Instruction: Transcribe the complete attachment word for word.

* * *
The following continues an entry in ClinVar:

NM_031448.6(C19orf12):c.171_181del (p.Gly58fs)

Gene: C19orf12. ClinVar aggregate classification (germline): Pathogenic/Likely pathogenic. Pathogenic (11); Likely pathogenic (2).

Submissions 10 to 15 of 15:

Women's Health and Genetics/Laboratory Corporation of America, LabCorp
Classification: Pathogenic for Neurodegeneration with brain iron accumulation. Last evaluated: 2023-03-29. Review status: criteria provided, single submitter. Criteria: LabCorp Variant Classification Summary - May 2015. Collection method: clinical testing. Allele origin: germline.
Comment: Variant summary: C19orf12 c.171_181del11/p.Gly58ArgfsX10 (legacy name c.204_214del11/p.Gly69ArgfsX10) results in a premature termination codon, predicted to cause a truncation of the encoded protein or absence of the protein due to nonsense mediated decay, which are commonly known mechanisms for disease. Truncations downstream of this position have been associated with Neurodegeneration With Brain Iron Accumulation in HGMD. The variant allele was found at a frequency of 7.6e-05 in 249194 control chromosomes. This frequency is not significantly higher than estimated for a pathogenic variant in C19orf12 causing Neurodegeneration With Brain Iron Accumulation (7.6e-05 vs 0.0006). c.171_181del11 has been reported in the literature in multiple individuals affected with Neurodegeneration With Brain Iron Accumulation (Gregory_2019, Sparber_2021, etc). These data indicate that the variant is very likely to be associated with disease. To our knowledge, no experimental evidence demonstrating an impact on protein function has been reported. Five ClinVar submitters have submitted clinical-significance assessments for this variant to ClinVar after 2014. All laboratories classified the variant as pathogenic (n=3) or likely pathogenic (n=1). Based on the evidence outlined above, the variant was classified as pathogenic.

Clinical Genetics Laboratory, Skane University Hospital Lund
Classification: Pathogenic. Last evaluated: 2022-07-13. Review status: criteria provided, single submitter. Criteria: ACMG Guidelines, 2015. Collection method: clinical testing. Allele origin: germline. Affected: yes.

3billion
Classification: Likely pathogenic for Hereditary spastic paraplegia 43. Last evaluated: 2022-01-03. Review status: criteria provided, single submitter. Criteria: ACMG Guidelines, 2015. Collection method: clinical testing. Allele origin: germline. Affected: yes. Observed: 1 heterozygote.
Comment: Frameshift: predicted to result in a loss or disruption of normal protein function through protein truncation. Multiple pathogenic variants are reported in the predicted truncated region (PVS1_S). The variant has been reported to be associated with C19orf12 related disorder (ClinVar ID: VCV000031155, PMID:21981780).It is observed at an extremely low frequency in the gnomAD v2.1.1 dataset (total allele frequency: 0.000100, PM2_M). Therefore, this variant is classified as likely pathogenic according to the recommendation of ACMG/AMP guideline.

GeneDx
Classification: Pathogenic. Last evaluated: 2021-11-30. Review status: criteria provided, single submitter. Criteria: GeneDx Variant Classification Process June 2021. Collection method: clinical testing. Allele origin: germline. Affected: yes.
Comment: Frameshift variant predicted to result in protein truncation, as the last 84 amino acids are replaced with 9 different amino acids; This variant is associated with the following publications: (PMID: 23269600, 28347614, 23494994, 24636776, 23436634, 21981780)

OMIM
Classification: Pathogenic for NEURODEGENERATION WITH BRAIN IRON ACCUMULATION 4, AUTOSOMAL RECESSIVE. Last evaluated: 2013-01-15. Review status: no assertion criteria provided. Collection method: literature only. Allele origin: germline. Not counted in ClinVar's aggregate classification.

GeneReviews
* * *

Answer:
The following continues an entry in ClinVar:

NM_031448.6(C19orf12):c.171_181del (p.Gly58fs)

Gene: C19orf12. ClinVar aggregate classification (germline): Pathogenic/Likely pathogenic. Pathogenic (11); Likely pathogenic (2).

Submissions 10 to 15 of 15:

Women's Health and Genetics/Laboratory Corporation of America, LabCorp
Classification: Pathogenic for Neurodegeneration with brain iron accumulation. Last evaluated: 2023-03-29. Review status: criteria provided, single submitter. Criteria: LabCorp Variant Classification Summary - May 2015. Collection method: clinical testing. Allele origin: germline.
Comment: Variant summary: C19orf12 c.171_181del11/p.Gly58ArgfsX10 (legacy name c.204_214del11/p.Gly69ArgfsX10) results in a premature termination codon, predicted to cause a truncation of the encoded protein or absence of the protein due to nonsense mediated decay, which are commonly known mechanisms for disease. Truncations downstream of this position have been associated with Neurodegeneration With Brain Iron Accumulation in HGMD. The variant allele was found at a frequency of 7.6e-05 in 249194 control chromosomes. This frequency is not significantly higher than estimated for a pathogenic variant in C19orf12 causing Neurodegeneration With Brain Iron Accumulation (7.6e-05 vs 0.0006). c.171_181del11 has been reported in the literature in multiple individuals affected with Neurodegeneration With Brain Iron Accumulation (Gregory_2019, Sparber_2021, etc). These data indicate that the variant is very likely to be associated with disease. To our knowledge, no experimental evidence demonstrating an impact on protein function has been reported. Five ClinVar submitters have submitted clinical-significance assessments for this variant to ClinVar after 2014. All laboratories classified the variant as pathogenic (n=3) or likely pathogenic (n=1). Based on the evidence outlined above, the variant was classified as pathogenic.

Clinical Genetics Laboratory, Skane University Hospital Lund
Classification: Pathogenic. Last evaluated: 2022-07-13. Review status: criteria provided, single submitter. Criteria: ACMG Guidelines, 2015. Collection method: clinical testing. Allele origin: germline. Affected: yes.

3billion
Classification: Likely pathogenic for Hereditary spastic paraplegia 43. Last evaluated: 2022-01-03. Review status: criteria provided, single submitter. Criteria: ACMG Guidelines, 2015. Collection method: clinical testing. Allele origin: germline. Affected: yes. Observed: 1 heterozygote.
Comment: Frameshift: predicted to result in a loss or disruption of normal protein function through protein truncation. Multiple pathogenic variants are reported in the predicted truncated region (PVS1_S). The variant has been reported to be associated with C19orf12 related disorder (ClinVar ID: VCV000031155, PMID:21981780).It is observed at an extremely low frequency in the gnomAD v2.1.1 dataset (total allele frequency: 0.000100, PM2_M). Therefore, this variant is classified as likely pathogenic according to the recommendation of ACMG/AMP guideline.

GeneDx
Classification: Pathogenic. Last evaluated: 2021-11-30. Review status: criteria provided, single submitter. Criteria: GeneDx Variant Classification Process June 2021. Collection method: clinical testing. Allele origin: germline. Affected: yes.
Comment: Frameshift variant predicted to result in protein truncation, as the last 84 amino acids are replaced with 9 different amino acids; This variant is associated with the following publications: (PMID: 23269600, 28347614, 23494994, 24636776, 23436634, 21981780)

OMIM
Classification: Pathogenic for NEURODEGENERATION WITH BRAIN IRON ACCUMULATION 4, AUTOSOMAL RECESSIVE. Last evaluated: 2013-01-15. Review status: no assertion criteria provided. Collection method: literature only. Allele origin: germline. Not counted in ClinVar's aggregate classification.

GeneReviews